Today’s the final episode in the contract series! I’m doing things a little bit differently and will answer some questions I’ve gotten about contracts throughout the series. I offer explanations, give tips and examples, and highlight issues regarding signings, master service agreements, contract length, legalese, agreement revisions and updates, electronic signatures, and more. Then I wrap up the episode with some general suggestions to help you create or shore up your contracts.
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In this episode:
[01:38] – How should the names of the parties be entered into the agreement?
[02:50] – Danielle offers a crucial signing tip for agreements between businesses.
[03:06] – What is a Master Service Agreement (MSA) and when should you use it?
[03:56] – Danielle’s legal clients often ask her about shortening agreements.
[04:53] – Typically, clients really want a plain-language agreement and don’t care about contract length.
[05:46] – A little legalese is necessary for your plain-language contract especially regarding intellectual property ownership or boilerplate clauses.
[06:07] – If someone asks you to change your agreement, does it mean the contract is no good? Danielle discusses revisions.
[07:49] – How often should you update your contract? It depends.
[08:56] – Danielle answers a disclaimer question regarding the hire of a PR specialist.
[09:55] – Are electronic signatures valid, and what services does Danielle recommend?
[11:06] – To wrap up this series, Danielle recommends a few general action steps.
Links & Resources:
- Businessese on Facebook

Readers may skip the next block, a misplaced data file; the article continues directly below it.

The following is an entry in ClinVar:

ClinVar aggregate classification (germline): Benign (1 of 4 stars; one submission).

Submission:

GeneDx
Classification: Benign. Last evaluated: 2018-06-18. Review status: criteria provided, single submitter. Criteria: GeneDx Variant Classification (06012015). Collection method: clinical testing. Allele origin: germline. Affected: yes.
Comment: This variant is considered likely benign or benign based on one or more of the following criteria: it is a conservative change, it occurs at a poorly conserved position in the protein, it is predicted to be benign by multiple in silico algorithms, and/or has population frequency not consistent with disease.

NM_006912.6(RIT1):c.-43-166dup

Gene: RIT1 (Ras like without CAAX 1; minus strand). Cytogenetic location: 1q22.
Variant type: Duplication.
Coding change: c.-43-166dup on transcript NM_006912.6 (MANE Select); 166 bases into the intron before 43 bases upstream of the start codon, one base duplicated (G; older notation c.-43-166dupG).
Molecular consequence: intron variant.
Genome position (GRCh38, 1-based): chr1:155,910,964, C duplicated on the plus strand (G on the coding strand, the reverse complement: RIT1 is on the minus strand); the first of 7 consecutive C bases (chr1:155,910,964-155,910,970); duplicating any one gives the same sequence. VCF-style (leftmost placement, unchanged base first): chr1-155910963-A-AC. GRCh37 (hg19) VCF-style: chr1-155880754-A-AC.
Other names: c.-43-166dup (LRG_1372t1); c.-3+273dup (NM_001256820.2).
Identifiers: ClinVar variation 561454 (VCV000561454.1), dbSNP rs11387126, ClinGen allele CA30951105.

- Businessese on Instagram
- Liss Legal
- Liss Legal on Instagram
Welcome to the Simplifying Legal podcast, brought to you by Businessese. I’m your host, Danielle Liss.
Many years ago, someone told me I was the least lawyer-y lawyer she’d ever met because I helped make legal easier to understand. To this day, it’s one of the best compliments I’ve received in my professional life.
If you've ever felt legal was too scary, too overwhelming, too complicated, or just plain incomprehensible, you're not alone. The Simplifying Legal podcast was created to help.
In each episode, we’ll do a deep dive into a legal topic and give you concrete next steps so you can apply it to your business.
My goal is for you to walk away from each episode thinking, oh, that was easier than I thought it would be.
Let’s get started.
Hey there, I’m Danielle. Welcome to episode 16 of Simplifying Legal for Small Business Owners. In Episode 8, we kicked off a series on contracts and this is our last episode in the series.
Today, I’m doing things a little bit differently and I’ll be answering some questions that I’ve gotten about contracts over the course of this series.
Disclaimer: As always, before we get into today’s topic, a quick disclaimer. This podcast is meant to provide you with legal information only. It’s not legal advice and does not create any type of attorney-client relationship between us. Please don’t take any action without consulting your lawyer first.
Now let’s move to the Q&A on contracts.
Parties of Agreement
First question: How should the names of the parties be entered in the agreement?
This is a great question and something that I see people struggle with.
The parties who are included in the agreement should be the parties who are to be bound by the agreement. Most of the time, if you have a business entity, it will be your business entity. If you are entering an agreement under your name, you will be personally bound.
Here’s an example of an introductory paragraph. I’m going to use my law firm entity in the example:
This Agreement is made as of January 1, 2020 between Liss Legal LLC and Green Gables LLC.
In this example, Liss Legal and Green Gables will be the responsible entities for the agreement.
Then, the authorized individual can sign on behalf of the entity. For example, I would sign as Danielle Liss, the owner and managing member of Liss Legal LLC. Anne Shirley could sign as the owner of Green Gables LLC.
This way, the entities are the responsible parties, not the individuals, even though the individuals can sign on behalf of the entities.
One tip when it comes to signing: If your business is entering into an agreement with another business, make sure the person has the authority to sign. You don’t want to run into issues later if you find out that the person was not eligible to sign the agreement.